Jim Hartman guest commentary: Legal marijuana is bad for Nevada
Out-of-state pot industry promoters are pouring millions of dollars into Nevada to legalize recreational marijuana in this state. To qualify for the ballot, these promoters raised nearly $800,000, with 60 percent from outside Nevada — given by pot industry corporate donors from California, Colorado, New Jersey, Illinois, Texas, Missouri, Massachusetts — and including $250,000 from the Washington, D.C., pro-pot lobby group, Marijuana Policy Project.
Nevadans need to know what this initiative is not. This initiative isn’t a Nevada-based libertarian “live and let live” effort to permit limited “backyard marijuana grows.” Instead, the initiative will require the Nevada Department of Taxation to be radically transformed into a massive bureaucracy and become the single most powerful agency in state government. Under the initiative, the Department of Taxation would be given the responsibility to set marijuana prices, regulate pot potency, certify and license marijuana cultivation, retail and wholesale establishments, ensure background checks are made on all employees, inspect pot establishments, testing facilities, etc. The duties of the Nevada Department of Taxation under the initiative are unprecedented and would overwhelm the department as currently constituted. The taxes generated from marijuana sales under this initiative would be totally consumed by the bureaucratic costs of legal pot administration run by state government.
Colorado voters legalized recreational marijuana in November 2012. It’s now expected to be a $1 billion business in 2016, with recreational marijuana sales increasing by 55 percent in January 2016 from one year earlier. The result has been an alarming growth in underage marijuana use, increase in drug crimes, a continuing marijuana “black market,” sales dispensaries focused in inner-city neighborhoods, as well as issues related to health, banking, pesticides and neighborhood zoning. The tax revenues raised from pot sales have not covered the regulatory overhead. Information on the owners of Colorado marijuana businesses is opaque and not readily available. Colorado’s neighboring states, Nebraska and Oklahoma, have sued Colorado as a result of negative impacts in their states.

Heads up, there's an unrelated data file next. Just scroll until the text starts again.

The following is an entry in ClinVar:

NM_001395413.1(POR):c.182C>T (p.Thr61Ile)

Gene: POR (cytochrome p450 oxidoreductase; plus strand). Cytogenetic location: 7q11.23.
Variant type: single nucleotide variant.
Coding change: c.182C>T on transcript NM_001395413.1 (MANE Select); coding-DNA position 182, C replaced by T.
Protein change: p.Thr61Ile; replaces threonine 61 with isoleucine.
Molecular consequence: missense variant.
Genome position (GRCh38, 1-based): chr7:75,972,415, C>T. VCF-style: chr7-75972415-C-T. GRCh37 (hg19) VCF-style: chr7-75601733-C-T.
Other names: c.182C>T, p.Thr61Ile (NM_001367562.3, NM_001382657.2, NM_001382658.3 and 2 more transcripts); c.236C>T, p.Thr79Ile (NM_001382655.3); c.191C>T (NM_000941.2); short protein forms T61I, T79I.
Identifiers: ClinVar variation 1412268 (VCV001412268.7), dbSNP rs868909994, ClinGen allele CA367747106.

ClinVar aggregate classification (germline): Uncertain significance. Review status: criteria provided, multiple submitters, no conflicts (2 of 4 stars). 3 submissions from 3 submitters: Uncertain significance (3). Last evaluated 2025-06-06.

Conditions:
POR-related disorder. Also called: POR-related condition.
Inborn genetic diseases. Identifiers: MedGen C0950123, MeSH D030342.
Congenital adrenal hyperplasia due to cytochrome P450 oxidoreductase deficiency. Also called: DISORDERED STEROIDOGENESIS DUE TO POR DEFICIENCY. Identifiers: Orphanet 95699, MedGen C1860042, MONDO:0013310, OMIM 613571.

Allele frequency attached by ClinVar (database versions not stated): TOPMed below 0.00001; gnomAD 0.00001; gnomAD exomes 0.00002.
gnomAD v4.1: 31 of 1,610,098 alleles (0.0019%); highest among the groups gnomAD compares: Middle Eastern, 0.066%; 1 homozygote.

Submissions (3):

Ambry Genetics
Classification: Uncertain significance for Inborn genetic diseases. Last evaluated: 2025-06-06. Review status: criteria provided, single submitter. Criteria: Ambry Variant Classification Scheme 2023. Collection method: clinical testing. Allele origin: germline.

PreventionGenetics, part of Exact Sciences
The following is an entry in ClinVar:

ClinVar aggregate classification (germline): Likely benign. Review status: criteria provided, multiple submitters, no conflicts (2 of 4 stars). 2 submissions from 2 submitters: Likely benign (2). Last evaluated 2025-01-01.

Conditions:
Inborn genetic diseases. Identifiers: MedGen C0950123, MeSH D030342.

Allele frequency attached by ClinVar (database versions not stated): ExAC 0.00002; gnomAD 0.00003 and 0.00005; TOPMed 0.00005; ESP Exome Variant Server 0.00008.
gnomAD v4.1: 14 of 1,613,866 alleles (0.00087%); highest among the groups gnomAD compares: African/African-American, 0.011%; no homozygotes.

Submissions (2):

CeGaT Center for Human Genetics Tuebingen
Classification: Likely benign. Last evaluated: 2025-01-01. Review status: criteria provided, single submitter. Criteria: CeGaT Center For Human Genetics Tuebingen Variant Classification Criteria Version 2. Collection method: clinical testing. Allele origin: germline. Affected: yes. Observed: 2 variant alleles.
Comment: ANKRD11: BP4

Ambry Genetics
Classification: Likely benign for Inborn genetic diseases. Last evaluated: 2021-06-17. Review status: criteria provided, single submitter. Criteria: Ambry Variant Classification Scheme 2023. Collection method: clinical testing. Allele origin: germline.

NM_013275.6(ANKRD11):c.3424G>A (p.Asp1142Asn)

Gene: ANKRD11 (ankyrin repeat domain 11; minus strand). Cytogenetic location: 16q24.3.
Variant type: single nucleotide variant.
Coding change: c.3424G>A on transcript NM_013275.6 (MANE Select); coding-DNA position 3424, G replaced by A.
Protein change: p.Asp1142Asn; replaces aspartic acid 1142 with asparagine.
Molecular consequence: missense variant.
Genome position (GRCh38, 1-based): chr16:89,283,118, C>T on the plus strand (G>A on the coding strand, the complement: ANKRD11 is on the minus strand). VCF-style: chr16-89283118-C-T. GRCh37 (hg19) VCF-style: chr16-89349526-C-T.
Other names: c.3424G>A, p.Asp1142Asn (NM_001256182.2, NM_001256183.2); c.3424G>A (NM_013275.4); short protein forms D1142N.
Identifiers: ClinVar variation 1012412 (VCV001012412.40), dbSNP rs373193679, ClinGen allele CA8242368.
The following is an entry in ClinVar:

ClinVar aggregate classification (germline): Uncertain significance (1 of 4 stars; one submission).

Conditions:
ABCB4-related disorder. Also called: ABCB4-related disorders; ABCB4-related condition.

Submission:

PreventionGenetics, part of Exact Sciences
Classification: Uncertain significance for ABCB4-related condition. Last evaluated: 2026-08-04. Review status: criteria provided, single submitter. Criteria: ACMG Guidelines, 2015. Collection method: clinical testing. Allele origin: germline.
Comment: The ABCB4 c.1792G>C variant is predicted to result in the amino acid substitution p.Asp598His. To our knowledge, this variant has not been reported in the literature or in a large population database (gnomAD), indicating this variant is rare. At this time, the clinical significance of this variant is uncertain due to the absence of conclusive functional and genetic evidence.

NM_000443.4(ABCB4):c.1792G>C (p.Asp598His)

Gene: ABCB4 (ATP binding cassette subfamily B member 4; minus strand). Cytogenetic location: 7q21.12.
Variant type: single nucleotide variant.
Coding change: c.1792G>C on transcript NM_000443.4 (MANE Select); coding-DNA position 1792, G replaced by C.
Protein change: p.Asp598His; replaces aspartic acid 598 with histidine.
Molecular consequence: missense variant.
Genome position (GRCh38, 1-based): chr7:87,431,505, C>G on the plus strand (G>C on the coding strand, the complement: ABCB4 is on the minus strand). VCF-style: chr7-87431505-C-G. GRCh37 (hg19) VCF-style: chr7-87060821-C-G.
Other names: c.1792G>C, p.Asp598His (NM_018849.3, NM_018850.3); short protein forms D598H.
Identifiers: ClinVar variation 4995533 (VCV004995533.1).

Nevada is already near the bottom of most U.S. rankings for schools. Studies show early marijuana use contributes to higher dropout rates and poorer university entrance scores. Studies also show how early marijuana use is associated with lower IQs and other cognitive ill-effects, leading to 1 of 6 regular teenage users becoming addicted. Today’s new commercial “potpreneurs” are selling “Pot Tarts” and “Pot Gummy Bears.” Are we comfortable with legalizing marijuana edibles like these that appeal to children?
The experience of legalization in Colorado has already shown recreational marijuana use has compromised the state’s workforce, and caused large companies to hire workers from other states, as would-be employees fail pre-employment drug tests. The “New Nevada” is expecting to see large growth in advanced manufacturing jobs — can we afford to have Nevada jobs imperiled?
Both Nevada Governor Brian Sandoval, a Republican, and neighboring California Governor Jerry Brown, a Democrat, have indicated their opposition to the legalization of recreational marijuana. As Governor Brown observed: “if there’s advertising and legitimacy, how many people can get stoned and still have a great state or a great nation.”
A bipartisan coalition of Nevadans needs to unite in the recognition legalizing recreational marijuana is bad for kids, bad for Nevada families, and bad for Nevada employers.
Jim Hartman is President of Nevadans for Responsible Drug Policy and an attorney residing in Genoa.